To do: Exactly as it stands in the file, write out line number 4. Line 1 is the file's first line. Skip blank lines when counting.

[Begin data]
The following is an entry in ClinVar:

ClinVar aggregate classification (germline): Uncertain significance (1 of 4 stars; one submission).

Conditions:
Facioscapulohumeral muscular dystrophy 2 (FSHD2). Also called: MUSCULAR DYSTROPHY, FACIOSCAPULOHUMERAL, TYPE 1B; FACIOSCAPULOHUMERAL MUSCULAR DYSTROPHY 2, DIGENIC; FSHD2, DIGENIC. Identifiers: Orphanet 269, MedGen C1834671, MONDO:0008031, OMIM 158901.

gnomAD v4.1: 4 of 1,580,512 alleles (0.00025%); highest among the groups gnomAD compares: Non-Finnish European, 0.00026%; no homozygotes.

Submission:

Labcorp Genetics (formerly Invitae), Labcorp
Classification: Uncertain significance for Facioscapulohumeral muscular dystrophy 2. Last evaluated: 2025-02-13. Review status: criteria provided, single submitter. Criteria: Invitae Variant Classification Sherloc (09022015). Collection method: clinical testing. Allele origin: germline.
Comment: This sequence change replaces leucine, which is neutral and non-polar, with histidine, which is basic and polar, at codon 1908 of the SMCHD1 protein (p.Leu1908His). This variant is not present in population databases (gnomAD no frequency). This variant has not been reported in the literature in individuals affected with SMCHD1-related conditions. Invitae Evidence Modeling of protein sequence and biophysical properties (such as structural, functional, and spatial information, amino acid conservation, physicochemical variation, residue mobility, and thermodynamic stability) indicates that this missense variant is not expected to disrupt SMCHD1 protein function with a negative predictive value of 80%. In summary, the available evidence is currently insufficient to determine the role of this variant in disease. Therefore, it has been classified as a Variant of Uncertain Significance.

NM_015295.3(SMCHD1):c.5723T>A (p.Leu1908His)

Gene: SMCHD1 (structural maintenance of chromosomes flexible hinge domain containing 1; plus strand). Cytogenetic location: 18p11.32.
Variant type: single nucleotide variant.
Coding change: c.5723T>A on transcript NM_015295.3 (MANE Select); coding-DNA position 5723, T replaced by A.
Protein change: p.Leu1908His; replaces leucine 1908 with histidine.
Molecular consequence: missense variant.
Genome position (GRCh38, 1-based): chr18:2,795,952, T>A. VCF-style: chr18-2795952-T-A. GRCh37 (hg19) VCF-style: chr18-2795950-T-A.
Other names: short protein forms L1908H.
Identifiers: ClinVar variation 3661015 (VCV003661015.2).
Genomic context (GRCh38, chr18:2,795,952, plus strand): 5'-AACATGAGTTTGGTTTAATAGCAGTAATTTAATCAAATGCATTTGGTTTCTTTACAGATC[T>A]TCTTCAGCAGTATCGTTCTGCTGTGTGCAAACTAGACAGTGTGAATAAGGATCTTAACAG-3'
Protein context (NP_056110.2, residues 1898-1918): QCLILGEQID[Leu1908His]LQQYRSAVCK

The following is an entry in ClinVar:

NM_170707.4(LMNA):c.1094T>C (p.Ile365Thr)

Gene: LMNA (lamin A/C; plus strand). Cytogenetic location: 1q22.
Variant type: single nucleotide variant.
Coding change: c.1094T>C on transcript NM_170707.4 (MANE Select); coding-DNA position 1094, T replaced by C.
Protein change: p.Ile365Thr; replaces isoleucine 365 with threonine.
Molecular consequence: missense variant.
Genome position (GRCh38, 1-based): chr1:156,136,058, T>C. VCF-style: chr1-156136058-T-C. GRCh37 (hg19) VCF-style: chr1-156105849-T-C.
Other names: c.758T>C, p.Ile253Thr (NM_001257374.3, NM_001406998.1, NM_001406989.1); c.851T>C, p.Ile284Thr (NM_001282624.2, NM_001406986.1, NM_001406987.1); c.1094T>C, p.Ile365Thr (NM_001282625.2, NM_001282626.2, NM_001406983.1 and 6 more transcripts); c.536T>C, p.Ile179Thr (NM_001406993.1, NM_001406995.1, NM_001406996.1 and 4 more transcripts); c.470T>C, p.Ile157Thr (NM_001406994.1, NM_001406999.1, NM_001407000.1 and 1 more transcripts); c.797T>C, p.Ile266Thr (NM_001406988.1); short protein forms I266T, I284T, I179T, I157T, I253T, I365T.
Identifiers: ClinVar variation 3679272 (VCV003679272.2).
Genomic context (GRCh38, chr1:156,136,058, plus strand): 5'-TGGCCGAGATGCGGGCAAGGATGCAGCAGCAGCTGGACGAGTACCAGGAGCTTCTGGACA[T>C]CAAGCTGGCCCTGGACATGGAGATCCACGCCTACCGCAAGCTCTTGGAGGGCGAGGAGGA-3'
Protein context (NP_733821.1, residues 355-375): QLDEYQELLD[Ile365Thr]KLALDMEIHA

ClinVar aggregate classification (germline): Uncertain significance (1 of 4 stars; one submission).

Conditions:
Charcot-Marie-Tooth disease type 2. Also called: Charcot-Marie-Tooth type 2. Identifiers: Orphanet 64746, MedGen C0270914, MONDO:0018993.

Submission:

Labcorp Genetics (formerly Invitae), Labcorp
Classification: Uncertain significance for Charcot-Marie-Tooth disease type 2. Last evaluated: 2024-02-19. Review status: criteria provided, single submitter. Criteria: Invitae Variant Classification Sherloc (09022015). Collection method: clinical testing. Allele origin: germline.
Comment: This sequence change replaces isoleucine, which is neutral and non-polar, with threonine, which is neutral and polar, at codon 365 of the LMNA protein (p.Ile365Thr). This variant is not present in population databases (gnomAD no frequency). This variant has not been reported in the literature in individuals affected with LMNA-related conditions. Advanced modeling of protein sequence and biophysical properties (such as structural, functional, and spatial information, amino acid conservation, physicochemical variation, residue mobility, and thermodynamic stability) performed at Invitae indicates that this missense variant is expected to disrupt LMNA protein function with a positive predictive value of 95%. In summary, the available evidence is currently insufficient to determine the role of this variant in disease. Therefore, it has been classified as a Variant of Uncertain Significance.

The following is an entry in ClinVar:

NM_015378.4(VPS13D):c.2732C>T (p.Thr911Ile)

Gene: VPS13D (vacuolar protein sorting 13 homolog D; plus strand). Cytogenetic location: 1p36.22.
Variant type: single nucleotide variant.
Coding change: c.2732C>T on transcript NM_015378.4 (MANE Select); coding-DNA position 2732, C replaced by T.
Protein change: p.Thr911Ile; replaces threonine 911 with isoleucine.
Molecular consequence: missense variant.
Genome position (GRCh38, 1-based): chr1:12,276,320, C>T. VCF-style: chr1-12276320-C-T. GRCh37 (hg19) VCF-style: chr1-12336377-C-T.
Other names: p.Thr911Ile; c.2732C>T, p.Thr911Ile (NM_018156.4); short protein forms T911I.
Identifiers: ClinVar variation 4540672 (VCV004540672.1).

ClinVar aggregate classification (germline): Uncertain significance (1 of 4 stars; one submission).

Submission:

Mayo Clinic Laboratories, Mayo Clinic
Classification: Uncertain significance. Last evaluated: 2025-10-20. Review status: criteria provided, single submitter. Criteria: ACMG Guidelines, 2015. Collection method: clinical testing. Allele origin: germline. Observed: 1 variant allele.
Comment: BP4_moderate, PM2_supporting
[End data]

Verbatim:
Facioscapulohumeral muscular dystrophy 2 (FSHD2). Also called: MUSCULAR DYSTROPHY, FACIOSCAPULOHUMERAL, TYPE 1B; FACIOSCAPULOHUMERAL MUSCULAR DYSTROPHY 2, DIGENIC; FSHD2, DIGENIC. Identifiers: Orphanet 269, MedGen C1834671, MONDO:0008031, OMIM 158901.